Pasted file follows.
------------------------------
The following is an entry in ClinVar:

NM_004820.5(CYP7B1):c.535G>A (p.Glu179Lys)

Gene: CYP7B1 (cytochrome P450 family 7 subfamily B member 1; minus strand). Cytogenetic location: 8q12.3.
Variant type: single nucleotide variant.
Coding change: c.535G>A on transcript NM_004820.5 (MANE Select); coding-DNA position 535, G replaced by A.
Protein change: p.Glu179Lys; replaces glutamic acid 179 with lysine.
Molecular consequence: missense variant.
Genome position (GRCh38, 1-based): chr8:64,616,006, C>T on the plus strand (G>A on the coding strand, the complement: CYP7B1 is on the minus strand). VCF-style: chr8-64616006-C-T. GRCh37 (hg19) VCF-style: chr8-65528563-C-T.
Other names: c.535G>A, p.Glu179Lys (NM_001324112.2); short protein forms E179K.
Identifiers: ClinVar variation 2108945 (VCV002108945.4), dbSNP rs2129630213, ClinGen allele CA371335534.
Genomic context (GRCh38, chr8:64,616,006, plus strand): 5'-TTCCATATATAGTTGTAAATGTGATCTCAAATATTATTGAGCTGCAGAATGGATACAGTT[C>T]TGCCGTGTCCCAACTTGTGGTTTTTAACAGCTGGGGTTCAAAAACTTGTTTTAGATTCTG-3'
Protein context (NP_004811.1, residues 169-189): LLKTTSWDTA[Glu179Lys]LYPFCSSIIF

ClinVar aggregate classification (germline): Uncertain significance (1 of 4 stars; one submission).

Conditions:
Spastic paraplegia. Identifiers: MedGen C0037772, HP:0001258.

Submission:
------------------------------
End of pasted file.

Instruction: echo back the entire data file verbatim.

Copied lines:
The following is an entry in ClinVar:

NM_004820.5(CYP7B1):c.535G>A (p.Glu179Lys)

Gene: CYP7B1 (cytochrome P450 family 7 subfamily B member 1; minus strand). Cytogenetic location: 8q12.3.
Variant type: single nucleotide variant.
Coding change: c.535G>A on transcript NM_004820.5 (MANE Select); coding-DNA position 535, G replaced by A.
Protein change: p.Glu179Lys; replaces glutamic acid 179 with lysine.
Molecular consequence: missense variant.
Genome position (GRCh38, 1-based): chr8:64,616,006, C>T on the plus strand (G>A on the coding strand, the complement: CYP7B1 is on the minus strand). VCF-style: chr8-64616006-C-T. GRCh37 (hg19) VCF-style: chr8-65528563-C-T.
Other names: c.535G>A, p.Glu179Lys (NM_001324112.2); short protein forms E179K.
Identifiers: ClinVar variation 2108945 (VCV002108945.4), dbSNP rs2129630213, ClinGen allele CA371335534.
Genomic context (GRCh38, chr8:64,616,006, plus strand): 5'-TTCCATATATAGTTGTAAATGTGATCTCAAATATTATTGAGCTGCAGAATGGATACAGTT[C>T]TGCCGTGTCCCAACTTGTGGTTTTTAACAGCTGGGGTTCAAAAACTTGTTTTAGATTCTG-3'
Protein context (NP_004811.1, residues 169-189): LLKTTSWDTA[Glu179Lys]LYPFCSSIIF

ClinVar aggregate classification (germline): Uncertain significance (1 of 4 stars; one submission).

Conditions:
Spastic paraplegia. Identifiers: MedGen C0037772, HP:0001258.

Submission: